We stopped short, where Shane had the good grace to donate some choice knowledge. While I was looking at the buzz of fishermen along the jetties and along the rocks back into the pass, Shane pointed out a circuit tarpon take, one pointed out to him by Larry Haines, of The Fly Shop in Port Isabel. It made perfect sense, and some of the tournament “contestants” were obviously poised for action in their boats off the stunted tip of the jetties, knowing the same thing.

Much of the crew gathered where we were, with a couple of folks at the jetties. I just had to actually summit South Padre, so after a bit more fishing I went to the jetties. They were so short, I didn’t even bother to walk out and instead cast into the pass from the granite boulders. Bait was everywhere, and sparkling in the mid day sun. There was plenty of bait, but again, no obvious predators.

My jetties bouldering was kind of a spontaneous thing, so I hadn’t taken the time to boot up and was on a slippery slope. A few more casts, and I was done … climbing up from water level and another boulder, too slippery and a full body slap delivered by a tons-heavy piece of granite – face forward. Pissed at myself for being so dumb, I managed to recover quickly with nothing but a couple of barnacle scratches.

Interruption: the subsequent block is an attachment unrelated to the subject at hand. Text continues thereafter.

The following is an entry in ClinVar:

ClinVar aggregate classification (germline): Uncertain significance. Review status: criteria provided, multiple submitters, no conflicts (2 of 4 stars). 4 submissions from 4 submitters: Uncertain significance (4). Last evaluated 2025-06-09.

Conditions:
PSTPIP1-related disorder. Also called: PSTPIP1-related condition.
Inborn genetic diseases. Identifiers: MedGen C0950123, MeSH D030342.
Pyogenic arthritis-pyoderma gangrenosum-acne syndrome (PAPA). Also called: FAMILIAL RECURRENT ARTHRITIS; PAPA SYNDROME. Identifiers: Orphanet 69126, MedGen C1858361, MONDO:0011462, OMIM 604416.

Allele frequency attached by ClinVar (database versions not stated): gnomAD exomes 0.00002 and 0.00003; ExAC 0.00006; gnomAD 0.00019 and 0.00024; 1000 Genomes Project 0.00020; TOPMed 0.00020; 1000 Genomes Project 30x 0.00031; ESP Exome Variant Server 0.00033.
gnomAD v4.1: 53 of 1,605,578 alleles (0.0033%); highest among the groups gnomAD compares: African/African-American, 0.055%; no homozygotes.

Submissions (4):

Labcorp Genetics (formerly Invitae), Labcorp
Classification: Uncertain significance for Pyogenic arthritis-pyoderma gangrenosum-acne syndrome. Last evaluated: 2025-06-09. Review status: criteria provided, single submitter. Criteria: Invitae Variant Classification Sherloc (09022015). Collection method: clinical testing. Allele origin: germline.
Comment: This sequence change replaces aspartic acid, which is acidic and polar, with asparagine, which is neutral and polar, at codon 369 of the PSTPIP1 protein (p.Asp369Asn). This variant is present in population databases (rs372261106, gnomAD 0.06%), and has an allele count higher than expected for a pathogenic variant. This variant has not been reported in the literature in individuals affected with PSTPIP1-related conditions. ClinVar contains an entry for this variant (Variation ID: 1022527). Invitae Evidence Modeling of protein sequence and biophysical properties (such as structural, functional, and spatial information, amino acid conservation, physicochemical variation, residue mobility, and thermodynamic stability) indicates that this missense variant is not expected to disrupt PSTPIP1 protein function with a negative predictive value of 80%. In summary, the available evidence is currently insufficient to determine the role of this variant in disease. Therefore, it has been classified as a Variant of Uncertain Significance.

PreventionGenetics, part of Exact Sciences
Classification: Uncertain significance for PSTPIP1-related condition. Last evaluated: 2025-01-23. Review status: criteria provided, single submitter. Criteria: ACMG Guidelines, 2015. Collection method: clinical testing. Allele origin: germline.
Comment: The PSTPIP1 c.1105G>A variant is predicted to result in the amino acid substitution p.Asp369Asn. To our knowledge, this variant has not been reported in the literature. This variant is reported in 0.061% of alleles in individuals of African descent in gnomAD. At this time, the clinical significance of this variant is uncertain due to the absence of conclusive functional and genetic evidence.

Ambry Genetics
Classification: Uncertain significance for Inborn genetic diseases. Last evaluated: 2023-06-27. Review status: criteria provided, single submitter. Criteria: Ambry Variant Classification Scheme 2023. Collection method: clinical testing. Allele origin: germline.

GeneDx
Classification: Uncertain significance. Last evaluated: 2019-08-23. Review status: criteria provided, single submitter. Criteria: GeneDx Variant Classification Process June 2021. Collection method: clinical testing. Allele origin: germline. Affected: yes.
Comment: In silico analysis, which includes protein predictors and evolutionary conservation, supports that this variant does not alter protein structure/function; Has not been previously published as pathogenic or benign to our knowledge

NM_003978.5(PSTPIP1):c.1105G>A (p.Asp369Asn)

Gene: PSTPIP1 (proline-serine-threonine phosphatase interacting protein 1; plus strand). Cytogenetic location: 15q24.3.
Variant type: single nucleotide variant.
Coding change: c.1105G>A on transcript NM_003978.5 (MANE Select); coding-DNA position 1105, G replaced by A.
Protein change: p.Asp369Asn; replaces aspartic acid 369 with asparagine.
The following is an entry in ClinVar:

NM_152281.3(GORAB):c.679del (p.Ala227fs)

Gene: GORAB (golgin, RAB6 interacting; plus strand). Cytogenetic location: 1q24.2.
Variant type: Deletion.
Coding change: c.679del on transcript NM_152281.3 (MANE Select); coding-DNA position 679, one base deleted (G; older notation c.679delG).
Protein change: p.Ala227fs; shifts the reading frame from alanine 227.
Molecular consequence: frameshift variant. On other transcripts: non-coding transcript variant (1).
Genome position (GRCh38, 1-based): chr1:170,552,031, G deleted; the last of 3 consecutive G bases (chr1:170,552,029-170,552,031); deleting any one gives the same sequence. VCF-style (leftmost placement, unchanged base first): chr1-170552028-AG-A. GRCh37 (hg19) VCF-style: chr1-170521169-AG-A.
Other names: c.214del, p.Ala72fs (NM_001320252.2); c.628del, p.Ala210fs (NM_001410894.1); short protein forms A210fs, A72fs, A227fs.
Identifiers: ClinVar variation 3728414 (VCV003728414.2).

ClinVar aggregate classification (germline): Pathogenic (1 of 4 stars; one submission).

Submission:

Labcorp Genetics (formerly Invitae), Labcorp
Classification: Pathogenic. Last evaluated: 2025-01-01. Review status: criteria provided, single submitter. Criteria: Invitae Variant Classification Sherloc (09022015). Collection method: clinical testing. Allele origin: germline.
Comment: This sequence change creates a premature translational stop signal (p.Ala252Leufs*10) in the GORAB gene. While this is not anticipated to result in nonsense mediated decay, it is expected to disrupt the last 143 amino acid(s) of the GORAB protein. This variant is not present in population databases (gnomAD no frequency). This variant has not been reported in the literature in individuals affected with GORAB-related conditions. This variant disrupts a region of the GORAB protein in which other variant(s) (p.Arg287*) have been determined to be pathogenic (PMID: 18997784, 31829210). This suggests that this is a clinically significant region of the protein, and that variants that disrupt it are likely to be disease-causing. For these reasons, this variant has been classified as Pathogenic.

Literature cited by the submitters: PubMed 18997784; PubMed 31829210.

David had been at the jetties awhile before I arrived, but neither he, nor his passenger who had walked back to the bayside, had found fish. So I dropped back to the crew and had some lunch, and fished some more. The wind was approaching normal and clouds were building to the south.

While I was fishing I managed a humorous catch of what would otherwise been another, now slightly annoying, ladyfish. This one was about the same size as all the others, and it managed to, while dangling from a nine foot rod and a short length of line, jump directly away (imagine twelve-o’clock), jump immediately at three-o’clock, at nine and again at twelve. I should have seen this coming, but then it jumped to six, which at our water depth, put him on target for my … a direct hit, and the wind was momentarily knocked out of me.

Tomorrow – The Long and Winding Beach

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Category: Events, Fishing Reports, On The Road, Texas Gulf Coast, Texas Gulf Coast

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I write. I photograph. I fish, and I live.

Comments (3)

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  1. blogadmin says:

    Would love to see what Broken (Literally Broken) Bow looks like. Have they turned the water on in Spillway yet? Hundreds of disappointed DFW fans of Broke Bow.

  2. scotton says:

    If only you would have had your TiCRX, it would have been a completely different trip. Your Clouser crush is getting a little embarrassing.

    I went to Broken Bow on Wednesday and had a good time. Still trying to put my coast trip together.

  3. Cindy says:

    you ate granite and got racked by a ladyfish? sounds like a dangerous job.